If you're more interested in using an NRF24L01+, then there already exist boards on this forum that are optimized for thatradio module (e.g. Gert Sander's has a number of them).


  • Hero Member

    As you can see here, the smaller version--which is less easily soldered--is barely much larger than the RFM69HW module:

    0_1474436035648_small_TH_node_side2_v001.png
    0_1474436045714_small_TH_node_side1_v001.png

    If powered by 2x AA batteries, though, the small size is overkill.


  • Hero Member

    For slightly easier assembly I made it a thru-hole LED and sent it off to the FAB last night. I'll clean up the silk screen on the next iteration if this first attempt proves out.
    0_1474472740145_thruholeLED.png



  • Yesssss! A RFM "slim node". Way better than using an adapter board for the radio. Will you be sharing the designs for both the TH and SMD versions?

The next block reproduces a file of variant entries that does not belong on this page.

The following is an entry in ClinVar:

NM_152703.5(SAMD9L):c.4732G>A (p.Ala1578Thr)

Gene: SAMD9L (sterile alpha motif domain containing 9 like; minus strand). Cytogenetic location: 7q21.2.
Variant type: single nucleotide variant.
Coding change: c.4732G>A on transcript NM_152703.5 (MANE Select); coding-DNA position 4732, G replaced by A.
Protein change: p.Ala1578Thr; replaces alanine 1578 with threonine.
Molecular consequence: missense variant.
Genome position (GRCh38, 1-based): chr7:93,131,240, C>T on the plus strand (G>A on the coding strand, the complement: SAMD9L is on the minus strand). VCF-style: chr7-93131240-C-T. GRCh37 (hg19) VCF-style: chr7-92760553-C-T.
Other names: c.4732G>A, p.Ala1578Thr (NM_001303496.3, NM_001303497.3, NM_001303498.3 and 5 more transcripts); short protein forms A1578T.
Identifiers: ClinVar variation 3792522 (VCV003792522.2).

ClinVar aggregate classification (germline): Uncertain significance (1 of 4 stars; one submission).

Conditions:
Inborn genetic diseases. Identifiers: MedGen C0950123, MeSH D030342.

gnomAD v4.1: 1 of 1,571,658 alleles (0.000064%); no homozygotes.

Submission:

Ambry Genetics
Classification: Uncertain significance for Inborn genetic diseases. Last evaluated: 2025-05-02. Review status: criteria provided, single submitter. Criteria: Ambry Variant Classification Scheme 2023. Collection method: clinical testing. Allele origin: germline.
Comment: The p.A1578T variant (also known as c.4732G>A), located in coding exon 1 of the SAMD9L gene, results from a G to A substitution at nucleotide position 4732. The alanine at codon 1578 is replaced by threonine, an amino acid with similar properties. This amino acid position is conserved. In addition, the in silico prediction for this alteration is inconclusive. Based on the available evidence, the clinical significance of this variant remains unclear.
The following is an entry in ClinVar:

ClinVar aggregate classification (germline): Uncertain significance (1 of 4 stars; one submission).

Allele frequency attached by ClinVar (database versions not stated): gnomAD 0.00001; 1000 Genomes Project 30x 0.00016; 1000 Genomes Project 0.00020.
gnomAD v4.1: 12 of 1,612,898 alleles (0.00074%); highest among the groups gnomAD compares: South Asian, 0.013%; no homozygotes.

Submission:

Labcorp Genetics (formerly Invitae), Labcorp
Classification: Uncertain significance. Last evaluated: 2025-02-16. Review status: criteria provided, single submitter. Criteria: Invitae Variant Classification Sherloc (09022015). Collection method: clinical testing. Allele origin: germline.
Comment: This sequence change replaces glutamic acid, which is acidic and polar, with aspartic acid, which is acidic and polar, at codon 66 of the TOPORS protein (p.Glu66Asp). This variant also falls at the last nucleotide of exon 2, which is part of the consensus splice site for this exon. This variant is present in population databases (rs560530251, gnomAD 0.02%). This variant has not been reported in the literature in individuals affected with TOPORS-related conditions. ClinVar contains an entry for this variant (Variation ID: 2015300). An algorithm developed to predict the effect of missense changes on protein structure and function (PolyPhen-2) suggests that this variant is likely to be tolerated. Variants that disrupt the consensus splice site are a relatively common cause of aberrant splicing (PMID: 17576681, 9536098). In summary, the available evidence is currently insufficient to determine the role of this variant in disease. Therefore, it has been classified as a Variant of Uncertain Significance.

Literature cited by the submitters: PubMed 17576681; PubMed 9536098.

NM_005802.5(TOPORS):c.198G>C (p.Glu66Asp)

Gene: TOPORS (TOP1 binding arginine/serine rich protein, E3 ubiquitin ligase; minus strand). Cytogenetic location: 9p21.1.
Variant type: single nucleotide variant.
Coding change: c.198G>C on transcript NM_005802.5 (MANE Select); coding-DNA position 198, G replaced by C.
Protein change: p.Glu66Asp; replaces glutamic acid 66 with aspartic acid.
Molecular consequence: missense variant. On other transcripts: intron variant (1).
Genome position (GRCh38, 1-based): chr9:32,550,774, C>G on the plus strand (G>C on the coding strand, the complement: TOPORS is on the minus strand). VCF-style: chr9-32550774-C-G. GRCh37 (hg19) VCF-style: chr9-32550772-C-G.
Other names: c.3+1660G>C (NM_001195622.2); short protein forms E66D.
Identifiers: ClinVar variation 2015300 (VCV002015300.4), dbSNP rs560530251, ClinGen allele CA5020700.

• Hero Member

    @DavidZH

    Sure, if there's interest. The one caveat is that they are Diptrace files, not the more common Eagle files. Why? I found a brief tutorial on Diptrace here: https://www.youtube.com/playlist?list=PLWy-YwxbAu8EkNv6iMsfLeH6Yahcwejwx
    and that was sufficient for me to learn enough of Diptrace to actually use it. I've never done anything like this before, so that tells you how easy it is. It's liberating to quickly bang out your own PCB's, that's for sure.


  • Hero Member

    I'm also having fabbed a little FTDI adapter board:
    0_1474558869350_ftdiAdapter.png
    That's because a lot of the parts that you find on a mote, such as a power indicator LED, power and RF noise filtering capacitors, and pullup capacitor on the reset line needed for DTR, are common among nodes, and so repeating them on each node just to have them there for those occasions when you are FTDI connected to a PC seems redundant. This way you need just one adapter, and each node can be more simple. If you have more than one node (and who doesn't?), that translates into less parts and assembly time overall.